Promotion of a Political Party: Guidance from IPSA and the Information Commissioner

Updated and revised: 26th March 2013

MPs are allowed to claim money to pay you because they need your support to carry out their parliamentary duties: not to promote their political party. This can be a slightly grey area at times, but the bottom line is that deviation from those rules is a misuse of expenses.

Similarly, when constituents give you and your MP their personal details in the context of the MP-constituent relationship, the Information Commissioner’s Office has rules against using that data in political marketing. Information on these two points is important and details are given below.

IPSA

IPSA have issued some guidance on this which can be found on their website.

“Parliamentary and non-parliamentary activities

We have expanded our guidance on the activities we do not regard as parliamentary. The activities listed below are not considered necessary for the fulfilment of parliamentary functions by an MP. Neither are they considered necessary aspects of work carried out by an MP’s staff to support such parliamentary functions. 

  • Attendance at party conferences or meetings
  • Work which is conducted for or at the behest of a political party
  • Work relating to delegations to an international assembly
  • Work relating to the performance of ministerial functions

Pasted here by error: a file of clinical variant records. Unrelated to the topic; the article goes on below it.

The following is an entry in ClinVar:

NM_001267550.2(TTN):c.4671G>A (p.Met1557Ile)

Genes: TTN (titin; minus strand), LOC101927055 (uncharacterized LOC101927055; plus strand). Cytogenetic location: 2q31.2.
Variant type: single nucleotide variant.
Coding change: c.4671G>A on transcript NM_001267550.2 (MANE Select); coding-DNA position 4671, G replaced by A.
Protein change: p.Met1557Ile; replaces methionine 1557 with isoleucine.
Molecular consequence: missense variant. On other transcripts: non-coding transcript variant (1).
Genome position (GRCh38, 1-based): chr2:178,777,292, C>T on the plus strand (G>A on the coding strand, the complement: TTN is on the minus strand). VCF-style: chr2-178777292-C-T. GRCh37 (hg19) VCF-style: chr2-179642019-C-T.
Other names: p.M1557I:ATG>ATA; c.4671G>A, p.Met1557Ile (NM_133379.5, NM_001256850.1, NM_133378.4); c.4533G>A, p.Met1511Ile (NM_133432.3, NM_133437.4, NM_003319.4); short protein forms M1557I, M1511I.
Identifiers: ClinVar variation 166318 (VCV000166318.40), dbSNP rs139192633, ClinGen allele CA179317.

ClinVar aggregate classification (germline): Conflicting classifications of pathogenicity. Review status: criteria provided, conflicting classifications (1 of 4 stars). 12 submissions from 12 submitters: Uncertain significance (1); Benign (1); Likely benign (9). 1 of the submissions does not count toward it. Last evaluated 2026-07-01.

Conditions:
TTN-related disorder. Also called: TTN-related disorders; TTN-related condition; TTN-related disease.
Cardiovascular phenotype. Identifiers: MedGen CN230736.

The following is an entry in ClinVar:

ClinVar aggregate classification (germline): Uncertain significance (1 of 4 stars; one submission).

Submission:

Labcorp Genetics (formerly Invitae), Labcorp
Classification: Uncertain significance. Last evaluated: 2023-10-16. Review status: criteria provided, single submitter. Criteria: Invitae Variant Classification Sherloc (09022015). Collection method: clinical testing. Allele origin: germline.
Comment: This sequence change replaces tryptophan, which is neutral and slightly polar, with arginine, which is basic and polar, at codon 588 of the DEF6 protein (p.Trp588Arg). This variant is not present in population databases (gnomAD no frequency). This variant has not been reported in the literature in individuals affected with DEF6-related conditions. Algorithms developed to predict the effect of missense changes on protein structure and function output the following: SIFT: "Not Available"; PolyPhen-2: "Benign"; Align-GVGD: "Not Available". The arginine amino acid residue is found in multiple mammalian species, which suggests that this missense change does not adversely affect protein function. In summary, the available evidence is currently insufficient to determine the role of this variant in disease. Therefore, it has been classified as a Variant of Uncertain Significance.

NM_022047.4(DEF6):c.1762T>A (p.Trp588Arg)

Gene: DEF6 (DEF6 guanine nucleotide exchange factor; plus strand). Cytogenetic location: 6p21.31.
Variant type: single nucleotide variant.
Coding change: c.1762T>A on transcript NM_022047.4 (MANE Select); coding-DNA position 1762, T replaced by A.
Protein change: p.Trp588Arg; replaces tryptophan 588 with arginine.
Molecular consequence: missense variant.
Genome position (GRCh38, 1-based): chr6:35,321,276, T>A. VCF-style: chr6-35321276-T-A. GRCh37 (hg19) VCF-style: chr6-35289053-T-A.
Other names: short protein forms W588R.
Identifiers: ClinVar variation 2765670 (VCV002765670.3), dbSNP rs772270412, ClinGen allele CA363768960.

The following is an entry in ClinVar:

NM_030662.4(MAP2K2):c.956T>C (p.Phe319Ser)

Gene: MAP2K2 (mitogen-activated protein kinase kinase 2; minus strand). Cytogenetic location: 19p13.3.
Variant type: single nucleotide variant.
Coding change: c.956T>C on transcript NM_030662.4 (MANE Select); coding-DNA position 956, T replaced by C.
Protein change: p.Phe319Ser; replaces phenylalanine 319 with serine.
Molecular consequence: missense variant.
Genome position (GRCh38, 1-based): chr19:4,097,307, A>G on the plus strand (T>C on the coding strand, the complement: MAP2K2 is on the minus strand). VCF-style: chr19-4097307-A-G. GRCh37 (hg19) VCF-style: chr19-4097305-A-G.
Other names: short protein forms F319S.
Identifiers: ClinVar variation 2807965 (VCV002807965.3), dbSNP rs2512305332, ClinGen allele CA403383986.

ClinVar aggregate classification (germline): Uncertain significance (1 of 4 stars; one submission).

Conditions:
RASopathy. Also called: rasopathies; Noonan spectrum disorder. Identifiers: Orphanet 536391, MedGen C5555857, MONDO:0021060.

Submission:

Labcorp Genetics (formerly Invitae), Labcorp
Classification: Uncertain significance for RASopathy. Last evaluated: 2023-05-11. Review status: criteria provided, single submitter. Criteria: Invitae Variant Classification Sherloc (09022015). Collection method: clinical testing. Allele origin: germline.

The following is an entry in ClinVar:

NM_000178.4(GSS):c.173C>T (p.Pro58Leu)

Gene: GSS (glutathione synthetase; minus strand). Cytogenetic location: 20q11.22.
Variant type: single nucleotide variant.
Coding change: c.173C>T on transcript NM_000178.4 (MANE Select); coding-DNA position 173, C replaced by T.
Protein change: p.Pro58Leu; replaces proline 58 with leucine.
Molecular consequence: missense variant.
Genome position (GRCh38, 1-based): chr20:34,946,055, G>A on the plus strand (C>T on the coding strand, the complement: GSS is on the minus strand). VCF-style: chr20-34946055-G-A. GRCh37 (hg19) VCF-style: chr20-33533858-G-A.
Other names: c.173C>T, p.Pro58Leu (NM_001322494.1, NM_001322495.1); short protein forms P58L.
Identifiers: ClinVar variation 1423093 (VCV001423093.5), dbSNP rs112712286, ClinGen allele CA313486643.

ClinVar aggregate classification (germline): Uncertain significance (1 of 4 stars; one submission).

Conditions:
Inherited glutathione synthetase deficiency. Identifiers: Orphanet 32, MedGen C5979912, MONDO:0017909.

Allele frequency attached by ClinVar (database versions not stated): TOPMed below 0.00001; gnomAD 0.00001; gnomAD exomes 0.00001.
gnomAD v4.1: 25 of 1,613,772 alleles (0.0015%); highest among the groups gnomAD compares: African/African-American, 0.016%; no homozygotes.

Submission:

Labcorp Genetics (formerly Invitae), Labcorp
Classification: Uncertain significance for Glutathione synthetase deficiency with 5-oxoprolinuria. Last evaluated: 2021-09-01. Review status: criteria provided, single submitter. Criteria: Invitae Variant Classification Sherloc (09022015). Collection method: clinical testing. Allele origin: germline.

See chapter 3 of the MPs’ Scheme of Business Costs and Expenses for more details.”

ICO

Try and make time to read the guidance from the Information Commissioner’s Office on ‘Promotion of a Political Party’. The ICO is the independent authority whose job it is to promote access to official information and to protect personal information.

The ICO has a broad definition of what constitutes ‘marketing’ and treats the promotion of political parties as such. Therefore, the guidance below has significant implications for the way you contact constituents.

The Information Commissioner’s guide includes direct mail by post, email, phone and fax, text messages and automated calls. As a Researcher, it’s important to know the basics and if you’re a Constituency Organiser – or even Caseworker who mucks in around election time – it’s vital you follow the guidance.

Promotion of a Political Party (latest version, April 2005) can be found here: www.ico.gov.uk/upload/documents/library/data_protection/practical_application/promotion_of_a_political_party.pdf

Here are the opening couple of paragraphs; click on the image to read the rest.

The Information Commissioner’s website is at: www.ico.org.uk/